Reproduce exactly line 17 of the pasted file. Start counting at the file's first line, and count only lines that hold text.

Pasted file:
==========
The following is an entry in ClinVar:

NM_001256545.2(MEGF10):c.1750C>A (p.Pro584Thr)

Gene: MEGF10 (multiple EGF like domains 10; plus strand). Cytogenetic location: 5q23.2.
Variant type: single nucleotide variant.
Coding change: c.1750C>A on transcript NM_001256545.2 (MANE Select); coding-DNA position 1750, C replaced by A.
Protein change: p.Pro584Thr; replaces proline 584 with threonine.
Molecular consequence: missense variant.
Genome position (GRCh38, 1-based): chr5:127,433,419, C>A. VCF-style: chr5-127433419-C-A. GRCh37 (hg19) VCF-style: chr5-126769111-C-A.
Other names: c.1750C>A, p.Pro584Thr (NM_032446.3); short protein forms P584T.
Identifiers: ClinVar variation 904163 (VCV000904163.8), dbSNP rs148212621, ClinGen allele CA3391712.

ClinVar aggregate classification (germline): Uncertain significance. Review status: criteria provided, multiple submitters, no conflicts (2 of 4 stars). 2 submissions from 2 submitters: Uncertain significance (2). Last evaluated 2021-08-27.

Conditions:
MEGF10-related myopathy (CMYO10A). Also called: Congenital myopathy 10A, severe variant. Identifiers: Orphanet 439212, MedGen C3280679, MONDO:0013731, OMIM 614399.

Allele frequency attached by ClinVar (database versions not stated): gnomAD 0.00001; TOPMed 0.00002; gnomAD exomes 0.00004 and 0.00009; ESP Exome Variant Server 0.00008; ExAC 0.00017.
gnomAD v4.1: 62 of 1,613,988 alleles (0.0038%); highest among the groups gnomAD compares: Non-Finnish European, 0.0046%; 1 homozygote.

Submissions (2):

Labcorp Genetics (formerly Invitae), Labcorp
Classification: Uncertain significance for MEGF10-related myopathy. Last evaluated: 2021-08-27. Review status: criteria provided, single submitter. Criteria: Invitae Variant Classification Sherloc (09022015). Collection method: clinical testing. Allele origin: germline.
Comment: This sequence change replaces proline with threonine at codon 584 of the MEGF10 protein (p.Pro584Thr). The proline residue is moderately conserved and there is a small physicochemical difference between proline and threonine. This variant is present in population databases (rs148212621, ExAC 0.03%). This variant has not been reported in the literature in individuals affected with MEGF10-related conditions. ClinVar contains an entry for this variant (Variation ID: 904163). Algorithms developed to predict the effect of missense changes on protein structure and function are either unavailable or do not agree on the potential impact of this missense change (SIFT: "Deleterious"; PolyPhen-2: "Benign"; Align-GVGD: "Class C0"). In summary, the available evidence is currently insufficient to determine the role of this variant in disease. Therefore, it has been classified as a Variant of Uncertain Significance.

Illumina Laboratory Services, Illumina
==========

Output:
Labcorp Genetics (formerly Invitae), Labcorp